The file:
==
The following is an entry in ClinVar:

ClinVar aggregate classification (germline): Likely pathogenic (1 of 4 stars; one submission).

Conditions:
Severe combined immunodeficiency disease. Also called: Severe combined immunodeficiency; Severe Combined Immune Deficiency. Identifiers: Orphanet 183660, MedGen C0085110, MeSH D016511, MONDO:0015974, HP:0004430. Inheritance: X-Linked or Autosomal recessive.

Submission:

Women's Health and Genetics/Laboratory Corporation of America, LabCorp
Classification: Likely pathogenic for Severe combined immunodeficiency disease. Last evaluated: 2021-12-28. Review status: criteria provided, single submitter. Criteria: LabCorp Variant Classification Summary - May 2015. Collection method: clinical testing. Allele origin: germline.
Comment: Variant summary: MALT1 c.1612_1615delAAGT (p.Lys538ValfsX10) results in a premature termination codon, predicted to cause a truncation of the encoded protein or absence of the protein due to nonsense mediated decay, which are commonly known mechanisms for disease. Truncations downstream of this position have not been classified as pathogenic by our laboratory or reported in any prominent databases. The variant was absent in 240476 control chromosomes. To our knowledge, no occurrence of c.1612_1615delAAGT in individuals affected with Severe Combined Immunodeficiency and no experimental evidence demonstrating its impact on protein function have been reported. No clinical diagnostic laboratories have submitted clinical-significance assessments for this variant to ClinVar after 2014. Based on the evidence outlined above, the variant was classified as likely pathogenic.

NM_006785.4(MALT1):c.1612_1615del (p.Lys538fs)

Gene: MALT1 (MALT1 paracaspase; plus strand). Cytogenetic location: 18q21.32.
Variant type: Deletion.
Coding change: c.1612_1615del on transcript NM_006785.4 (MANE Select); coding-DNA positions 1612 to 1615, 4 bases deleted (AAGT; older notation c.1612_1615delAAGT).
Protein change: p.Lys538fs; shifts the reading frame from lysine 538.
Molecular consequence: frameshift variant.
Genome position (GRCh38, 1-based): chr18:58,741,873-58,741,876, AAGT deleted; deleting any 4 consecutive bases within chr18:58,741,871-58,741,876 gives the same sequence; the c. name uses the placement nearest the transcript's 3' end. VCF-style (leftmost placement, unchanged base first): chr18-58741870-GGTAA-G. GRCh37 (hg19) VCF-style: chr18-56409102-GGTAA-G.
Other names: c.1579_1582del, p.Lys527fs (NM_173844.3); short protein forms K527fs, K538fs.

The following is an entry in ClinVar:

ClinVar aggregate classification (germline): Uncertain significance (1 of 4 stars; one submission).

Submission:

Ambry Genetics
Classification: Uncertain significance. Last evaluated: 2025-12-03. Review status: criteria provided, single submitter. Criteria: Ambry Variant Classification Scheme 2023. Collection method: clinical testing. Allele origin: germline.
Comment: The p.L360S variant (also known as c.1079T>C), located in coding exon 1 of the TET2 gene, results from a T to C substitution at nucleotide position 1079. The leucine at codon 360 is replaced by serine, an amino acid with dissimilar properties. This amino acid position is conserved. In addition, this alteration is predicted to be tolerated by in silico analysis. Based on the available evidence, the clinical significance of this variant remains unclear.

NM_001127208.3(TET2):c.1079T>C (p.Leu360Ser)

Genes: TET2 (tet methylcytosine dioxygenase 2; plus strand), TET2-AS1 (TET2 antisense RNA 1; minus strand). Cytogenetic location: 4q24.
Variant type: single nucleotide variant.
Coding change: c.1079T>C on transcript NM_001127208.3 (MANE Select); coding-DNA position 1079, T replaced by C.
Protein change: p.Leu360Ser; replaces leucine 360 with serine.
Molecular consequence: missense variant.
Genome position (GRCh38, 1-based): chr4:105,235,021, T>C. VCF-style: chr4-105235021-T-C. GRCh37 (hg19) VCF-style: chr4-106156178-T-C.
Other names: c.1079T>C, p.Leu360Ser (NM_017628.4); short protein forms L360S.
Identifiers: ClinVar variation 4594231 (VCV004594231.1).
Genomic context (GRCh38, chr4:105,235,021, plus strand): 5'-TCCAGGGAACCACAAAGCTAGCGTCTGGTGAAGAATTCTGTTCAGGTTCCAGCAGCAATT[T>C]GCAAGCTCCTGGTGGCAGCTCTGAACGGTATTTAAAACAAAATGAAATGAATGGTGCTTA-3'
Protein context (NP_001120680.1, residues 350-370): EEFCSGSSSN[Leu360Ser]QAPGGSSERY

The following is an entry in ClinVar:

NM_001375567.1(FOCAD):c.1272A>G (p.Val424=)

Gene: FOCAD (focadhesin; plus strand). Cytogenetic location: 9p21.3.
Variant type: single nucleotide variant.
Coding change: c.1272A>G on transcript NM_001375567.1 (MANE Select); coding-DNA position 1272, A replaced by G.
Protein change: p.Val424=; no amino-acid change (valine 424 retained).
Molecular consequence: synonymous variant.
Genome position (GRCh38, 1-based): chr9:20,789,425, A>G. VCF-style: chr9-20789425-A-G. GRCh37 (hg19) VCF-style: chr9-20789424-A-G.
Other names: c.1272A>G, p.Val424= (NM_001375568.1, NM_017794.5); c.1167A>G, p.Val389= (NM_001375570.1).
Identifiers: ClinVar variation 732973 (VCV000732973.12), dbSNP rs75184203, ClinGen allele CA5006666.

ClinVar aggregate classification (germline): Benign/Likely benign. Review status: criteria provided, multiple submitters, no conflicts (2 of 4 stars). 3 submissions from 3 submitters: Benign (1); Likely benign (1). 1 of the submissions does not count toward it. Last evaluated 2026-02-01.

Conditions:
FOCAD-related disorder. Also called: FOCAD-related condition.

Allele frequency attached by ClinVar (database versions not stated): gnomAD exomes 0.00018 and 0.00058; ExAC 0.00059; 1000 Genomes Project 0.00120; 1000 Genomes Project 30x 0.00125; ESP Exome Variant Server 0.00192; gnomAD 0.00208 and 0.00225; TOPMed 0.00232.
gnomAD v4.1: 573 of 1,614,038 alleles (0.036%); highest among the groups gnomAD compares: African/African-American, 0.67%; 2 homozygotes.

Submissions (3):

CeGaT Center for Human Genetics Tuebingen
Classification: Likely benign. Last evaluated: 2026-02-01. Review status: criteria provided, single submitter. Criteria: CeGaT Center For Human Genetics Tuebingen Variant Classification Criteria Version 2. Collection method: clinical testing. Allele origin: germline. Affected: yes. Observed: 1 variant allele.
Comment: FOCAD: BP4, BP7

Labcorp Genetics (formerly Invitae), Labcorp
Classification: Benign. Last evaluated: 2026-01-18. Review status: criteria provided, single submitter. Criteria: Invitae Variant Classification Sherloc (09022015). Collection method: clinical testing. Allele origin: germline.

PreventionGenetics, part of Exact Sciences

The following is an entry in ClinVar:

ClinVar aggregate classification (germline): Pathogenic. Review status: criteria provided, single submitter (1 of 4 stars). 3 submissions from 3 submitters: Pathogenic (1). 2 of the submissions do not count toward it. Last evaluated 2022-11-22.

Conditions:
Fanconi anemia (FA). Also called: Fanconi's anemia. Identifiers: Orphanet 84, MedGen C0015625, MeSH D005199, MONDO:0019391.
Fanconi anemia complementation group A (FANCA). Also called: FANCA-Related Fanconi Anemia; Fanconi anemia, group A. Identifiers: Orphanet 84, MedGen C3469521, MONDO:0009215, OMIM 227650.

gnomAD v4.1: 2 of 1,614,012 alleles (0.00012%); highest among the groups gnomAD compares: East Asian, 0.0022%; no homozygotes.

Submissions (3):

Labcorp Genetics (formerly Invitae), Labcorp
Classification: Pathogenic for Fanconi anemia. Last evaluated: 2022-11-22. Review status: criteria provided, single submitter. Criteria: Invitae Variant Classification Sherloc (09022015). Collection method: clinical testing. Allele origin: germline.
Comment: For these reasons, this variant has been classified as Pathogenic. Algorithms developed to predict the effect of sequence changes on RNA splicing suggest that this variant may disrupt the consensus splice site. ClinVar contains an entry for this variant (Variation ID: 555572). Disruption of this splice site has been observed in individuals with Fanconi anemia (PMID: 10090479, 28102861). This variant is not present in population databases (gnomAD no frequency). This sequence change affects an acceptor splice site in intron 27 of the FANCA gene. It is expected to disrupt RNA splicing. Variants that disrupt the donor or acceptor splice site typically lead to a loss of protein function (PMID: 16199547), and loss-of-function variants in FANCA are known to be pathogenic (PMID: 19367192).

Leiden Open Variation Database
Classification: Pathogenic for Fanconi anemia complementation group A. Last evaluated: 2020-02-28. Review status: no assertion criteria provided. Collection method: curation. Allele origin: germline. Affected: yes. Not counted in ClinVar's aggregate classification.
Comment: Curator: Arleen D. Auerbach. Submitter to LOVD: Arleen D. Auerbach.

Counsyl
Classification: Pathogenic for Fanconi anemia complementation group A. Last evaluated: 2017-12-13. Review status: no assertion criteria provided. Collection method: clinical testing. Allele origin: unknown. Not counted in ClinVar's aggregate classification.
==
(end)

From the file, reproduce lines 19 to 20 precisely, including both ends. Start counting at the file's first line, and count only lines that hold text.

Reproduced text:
Submission:

Ambry Genetics